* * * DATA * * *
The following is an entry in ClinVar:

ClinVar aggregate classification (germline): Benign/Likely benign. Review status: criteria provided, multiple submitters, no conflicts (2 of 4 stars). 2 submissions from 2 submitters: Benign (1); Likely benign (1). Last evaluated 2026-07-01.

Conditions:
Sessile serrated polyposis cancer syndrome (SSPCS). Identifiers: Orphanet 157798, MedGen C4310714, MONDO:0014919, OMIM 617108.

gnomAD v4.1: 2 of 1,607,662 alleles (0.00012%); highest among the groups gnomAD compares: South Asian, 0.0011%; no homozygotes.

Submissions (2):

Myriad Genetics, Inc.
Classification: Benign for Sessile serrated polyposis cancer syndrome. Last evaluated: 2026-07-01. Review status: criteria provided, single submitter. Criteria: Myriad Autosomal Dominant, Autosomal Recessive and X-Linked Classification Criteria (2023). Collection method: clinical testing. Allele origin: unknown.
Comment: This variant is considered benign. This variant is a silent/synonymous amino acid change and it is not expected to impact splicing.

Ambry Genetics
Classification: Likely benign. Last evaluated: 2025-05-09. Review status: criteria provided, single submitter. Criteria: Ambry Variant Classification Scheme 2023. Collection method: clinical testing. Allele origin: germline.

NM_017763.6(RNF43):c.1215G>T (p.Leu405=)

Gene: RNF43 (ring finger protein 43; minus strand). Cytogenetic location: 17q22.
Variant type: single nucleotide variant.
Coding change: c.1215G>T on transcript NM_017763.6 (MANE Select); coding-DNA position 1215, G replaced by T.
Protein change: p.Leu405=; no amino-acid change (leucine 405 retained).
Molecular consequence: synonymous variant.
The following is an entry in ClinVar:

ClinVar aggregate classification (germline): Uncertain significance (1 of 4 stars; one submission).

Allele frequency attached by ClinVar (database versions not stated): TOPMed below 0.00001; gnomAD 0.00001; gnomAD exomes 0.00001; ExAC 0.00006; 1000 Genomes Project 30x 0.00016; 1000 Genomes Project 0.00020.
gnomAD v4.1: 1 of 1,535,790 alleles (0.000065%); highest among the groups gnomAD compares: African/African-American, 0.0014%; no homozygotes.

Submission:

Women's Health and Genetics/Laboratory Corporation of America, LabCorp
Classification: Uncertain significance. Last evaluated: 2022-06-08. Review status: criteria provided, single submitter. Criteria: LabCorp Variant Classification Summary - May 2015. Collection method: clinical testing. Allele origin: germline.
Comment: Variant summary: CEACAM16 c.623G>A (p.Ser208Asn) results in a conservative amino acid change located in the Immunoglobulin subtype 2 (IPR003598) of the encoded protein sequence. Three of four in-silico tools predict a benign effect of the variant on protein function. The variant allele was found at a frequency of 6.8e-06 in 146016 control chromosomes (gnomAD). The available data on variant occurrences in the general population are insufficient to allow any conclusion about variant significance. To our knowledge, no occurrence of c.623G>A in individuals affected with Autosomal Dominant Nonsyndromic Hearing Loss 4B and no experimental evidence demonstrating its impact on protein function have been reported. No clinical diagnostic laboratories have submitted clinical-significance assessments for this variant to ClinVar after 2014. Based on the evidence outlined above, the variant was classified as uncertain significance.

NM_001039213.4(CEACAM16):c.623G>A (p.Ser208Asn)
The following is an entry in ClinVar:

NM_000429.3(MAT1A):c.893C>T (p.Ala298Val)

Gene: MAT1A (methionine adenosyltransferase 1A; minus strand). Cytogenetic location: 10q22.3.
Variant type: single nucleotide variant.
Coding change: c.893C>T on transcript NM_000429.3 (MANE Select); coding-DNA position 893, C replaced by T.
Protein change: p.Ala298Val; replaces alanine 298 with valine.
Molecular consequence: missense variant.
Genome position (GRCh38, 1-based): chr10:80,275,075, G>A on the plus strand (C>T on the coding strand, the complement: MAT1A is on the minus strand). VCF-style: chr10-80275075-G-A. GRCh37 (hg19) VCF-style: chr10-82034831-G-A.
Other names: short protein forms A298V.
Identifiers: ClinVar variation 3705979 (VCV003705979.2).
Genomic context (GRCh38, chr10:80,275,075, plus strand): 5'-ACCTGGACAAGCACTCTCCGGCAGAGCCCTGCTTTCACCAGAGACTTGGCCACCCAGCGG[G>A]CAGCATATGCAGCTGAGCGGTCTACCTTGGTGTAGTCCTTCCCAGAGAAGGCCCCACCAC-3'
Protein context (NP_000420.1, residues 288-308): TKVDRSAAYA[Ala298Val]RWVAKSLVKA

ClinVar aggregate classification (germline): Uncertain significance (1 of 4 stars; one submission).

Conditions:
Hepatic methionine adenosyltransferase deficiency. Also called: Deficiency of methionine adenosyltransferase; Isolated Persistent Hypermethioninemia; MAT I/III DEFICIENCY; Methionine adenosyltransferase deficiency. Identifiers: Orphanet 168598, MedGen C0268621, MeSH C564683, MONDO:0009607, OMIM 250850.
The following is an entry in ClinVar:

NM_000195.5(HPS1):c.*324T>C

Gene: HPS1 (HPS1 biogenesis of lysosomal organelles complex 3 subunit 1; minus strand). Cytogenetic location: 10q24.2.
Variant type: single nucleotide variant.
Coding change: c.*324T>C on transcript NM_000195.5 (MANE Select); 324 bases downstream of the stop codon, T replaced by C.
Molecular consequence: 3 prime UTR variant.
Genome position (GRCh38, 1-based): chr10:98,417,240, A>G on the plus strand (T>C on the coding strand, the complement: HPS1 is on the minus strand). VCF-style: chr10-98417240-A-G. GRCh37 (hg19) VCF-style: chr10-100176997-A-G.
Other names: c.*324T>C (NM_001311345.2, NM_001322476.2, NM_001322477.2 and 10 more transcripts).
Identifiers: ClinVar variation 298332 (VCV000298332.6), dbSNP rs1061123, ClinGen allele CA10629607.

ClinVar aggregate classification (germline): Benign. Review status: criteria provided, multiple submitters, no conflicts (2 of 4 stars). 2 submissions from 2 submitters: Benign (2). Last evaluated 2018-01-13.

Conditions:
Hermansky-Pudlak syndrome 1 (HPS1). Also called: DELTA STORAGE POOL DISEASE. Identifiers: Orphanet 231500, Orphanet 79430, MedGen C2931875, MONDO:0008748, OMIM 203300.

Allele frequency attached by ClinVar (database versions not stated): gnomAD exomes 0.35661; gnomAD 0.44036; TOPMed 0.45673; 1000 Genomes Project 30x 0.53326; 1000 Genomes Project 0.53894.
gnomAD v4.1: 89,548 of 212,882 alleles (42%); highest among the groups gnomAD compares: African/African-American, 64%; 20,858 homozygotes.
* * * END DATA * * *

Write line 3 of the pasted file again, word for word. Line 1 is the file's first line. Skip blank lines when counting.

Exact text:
Conditions: